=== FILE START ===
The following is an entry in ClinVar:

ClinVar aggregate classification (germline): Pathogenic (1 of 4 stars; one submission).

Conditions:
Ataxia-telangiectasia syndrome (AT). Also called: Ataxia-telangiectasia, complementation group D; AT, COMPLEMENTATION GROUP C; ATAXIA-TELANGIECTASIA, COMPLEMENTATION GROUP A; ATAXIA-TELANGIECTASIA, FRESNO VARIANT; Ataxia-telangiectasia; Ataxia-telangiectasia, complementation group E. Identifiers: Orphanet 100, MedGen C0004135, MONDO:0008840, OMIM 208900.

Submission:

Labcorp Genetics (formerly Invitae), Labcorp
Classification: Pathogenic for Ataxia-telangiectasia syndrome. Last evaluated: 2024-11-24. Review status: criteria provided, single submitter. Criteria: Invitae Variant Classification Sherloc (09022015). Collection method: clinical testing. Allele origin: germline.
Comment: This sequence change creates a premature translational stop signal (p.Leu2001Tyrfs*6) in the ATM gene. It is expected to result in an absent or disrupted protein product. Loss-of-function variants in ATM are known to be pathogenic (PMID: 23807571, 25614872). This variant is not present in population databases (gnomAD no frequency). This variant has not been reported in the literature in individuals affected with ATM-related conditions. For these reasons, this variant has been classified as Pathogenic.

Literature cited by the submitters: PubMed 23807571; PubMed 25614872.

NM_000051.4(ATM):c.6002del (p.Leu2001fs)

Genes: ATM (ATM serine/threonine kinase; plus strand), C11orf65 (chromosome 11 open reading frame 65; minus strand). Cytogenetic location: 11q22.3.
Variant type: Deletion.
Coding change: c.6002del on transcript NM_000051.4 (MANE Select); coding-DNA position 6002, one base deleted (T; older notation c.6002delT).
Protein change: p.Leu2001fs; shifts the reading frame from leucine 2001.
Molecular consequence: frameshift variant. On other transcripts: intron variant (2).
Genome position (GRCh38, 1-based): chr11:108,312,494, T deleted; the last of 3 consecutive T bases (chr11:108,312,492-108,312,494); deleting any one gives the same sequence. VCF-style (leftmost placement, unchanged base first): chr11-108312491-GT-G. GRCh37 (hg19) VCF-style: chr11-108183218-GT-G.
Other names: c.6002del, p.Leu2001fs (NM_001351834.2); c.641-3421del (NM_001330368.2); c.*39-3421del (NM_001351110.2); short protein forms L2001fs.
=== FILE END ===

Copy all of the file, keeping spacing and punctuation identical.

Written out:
The following is an entry in ClinVar:

ClinVar aggregate classification (germline): Pathogenic (1 of 4 stars; one submission).

Conditions:
Ataxia-telangiectasia syndrome (AT). Also called: Ataxia-telangiectasia, complementation group D; AT, COMPLEMENTATION GROUP C; ATAXIA-TELANGIECTASIA, COMPLEMENTATION GROUP A; ATAXIA-TELANGIECTASIA, FRESNO VARIANT; Ataxia-telangiectasia; Ataxia-telangiectasia, complementation group E. Identifiers: Orphanet 100, MedGen C0004135, MONDO:0008840, OMIM 208900.

Submission:

Labcorp Genetics (formerly Invitae), Labcorp
Classification: Pathogenic for Ataxia-telangiectasia syndrome. Last evaluated: 2024-11-24. Review status: criteria provided, single submitter. Criteria: Invitae Variant Classification Sherloc (09022015). Collection method: clinical testing. Allele origin: germline.
Comment: This sequence change creates a premature translational stop signal (p.Leu2001Tyrfs*6) in the ATM gene. It is expected to result in an absent or disrupted protein product. Loss-of-function variants in ATM are known to be pathogenic (PMID: 23807571, 25614872). This variant is not present in population databases (gnomAD no frequency). This variant has not been reported in the literature in individuals affected with ATM-related conditions. For these reasons, this variant has been classified as Pathogenic.

Literature cited by the submitters: PubMed 23807571; PubMed 25614872.

NM_000051.4(ATM):c.6002del (p.Leu2001fs)

Genes: ATM (ATM serine/threonine kinase; plus strand), C11orf65 (chromosome 11 open reading frame 65; minus strand). Cytogenetic location: 11q22.3.
Variant type: Deletion.
Coding change: c.6002del on transcript NM_000051.4 (MANE Select); coding-DNA position 6002, one base deleted (T; older notation c.6002delT).
Protein change: p.Leu2001fs; shifts the reading frame from leucine 2001.
Molecular consequence: frameshift variant. On other transcripts: intron variant (2).
Genome position (GRCh38, 1-based): chr11:108,312,494, T deleted; the last of 3 consecutive T bases (chr11:108,312,492-108,312,494); deleting any one gives the same sequence. VCF-style (leftmost placement, unchanged base first): chr11-108312491-GT-G. GRCh37 (hg19) VCF-style: chr11-108183218-GT-G.
Other names: c.6002del, p.Leu2001fs (NM_001351834.2); c.641-3421del (NM_001330368.2); c.*39-3421del (NM_001351110.2); short protein forms L2001fs.